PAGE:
One of the most difficult aspects in translation is understanding and dealing with ephemeral expressions and concepts. How do we cope with phrases that may only last for a week, month and then disappear never to be heard of again? How do we even begin translating something which is scribbled down on a scrap of paper and has a useful life of thirty minutes at the most?
The successful translation of ephemera relies, obviously, on the translator’s ability to nigh on perfectly understand the source text and culture. More importantly, understand the sociolect or jargon that is being used. Ephemera are often used in specific environments and are often particular to a given field or domain. The understanding of context is therefore paramount and perhaps more important than his/her knowledge of the target text.
Within corpus linguistics the study of ephemera is seen as both important but at the same time one of the most difficult tasks in the creation of corpora. How does one systematically collect ephemera? What is/are ephemera? Post-it notes? Memos? Text messages
Ephemeral language and the study of it (what we might term ephemero-linguistics) would give us valuable insights into the day-to-day working of language. Knowledge of the structure of ephemera (thats is once we have reliably defined the term) would help us understand how ephemeral language is formed and, in turn, would help us in its translation.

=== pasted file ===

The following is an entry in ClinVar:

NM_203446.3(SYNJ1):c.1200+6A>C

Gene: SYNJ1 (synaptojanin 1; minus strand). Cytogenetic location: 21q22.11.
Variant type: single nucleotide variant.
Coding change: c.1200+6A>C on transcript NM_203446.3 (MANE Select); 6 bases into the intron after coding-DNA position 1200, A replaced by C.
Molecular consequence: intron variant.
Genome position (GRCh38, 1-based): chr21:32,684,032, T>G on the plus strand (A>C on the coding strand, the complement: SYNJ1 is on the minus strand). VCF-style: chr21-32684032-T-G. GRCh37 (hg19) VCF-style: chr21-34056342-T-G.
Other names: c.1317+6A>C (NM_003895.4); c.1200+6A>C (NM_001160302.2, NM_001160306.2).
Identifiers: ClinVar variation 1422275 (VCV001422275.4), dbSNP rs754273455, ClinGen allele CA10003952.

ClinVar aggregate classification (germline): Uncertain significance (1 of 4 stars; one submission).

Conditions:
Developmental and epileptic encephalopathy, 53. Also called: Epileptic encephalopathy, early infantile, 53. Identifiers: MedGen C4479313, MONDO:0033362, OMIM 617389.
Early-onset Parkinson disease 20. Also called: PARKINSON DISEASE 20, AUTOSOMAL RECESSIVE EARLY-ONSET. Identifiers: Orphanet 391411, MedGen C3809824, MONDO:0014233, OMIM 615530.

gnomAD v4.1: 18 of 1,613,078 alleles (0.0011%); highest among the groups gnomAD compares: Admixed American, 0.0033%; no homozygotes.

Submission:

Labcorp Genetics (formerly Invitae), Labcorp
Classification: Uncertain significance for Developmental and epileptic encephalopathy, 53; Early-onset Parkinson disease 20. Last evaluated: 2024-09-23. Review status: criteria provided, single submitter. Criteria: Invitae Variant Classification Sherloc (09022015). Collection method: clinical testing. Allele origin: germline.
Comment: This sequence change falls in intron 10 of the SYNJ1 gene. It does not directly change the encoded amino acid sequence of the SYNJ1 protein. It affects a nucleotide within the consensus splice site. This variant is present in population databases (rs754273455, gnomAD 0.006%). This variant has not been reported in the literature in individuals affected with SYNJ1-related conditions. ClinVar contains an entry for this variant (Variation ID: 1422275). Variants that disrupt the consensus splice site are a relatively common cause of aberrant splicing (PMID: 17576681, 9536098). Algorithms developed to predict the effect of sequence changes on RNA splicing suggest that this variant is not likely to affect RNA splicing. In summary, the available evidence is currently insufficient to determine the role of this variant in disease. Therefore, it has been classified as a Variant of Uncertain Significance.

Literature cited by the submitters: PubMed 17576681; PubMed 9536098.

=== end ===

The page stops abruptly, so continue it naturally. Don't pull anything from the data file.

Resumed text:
Examples might include Back in 5, CU l8r, Gr8 idea. Language always seeks economy and the language of post-it notes, memos and text messages are great evidence of this. In everyday speech what do we delete? Verb? Nouns? Other parts of speech? How is grammar affected? Can we define an ephemeral grammar in much the same way that we can talk of the headline grammar of newspapers?
Knowledge of everyday language and a future ephemero-linguistics could give us valuable insights into the real working of language. We all concede that the translation of idioms are difficult but ephemera are perhaps the most difficult nut to crack. Research into the subject is scarce and published material on the subject is practically non-existent. Does this mean there is no such thing as ephemera or does it mean we need to invest more time into this area?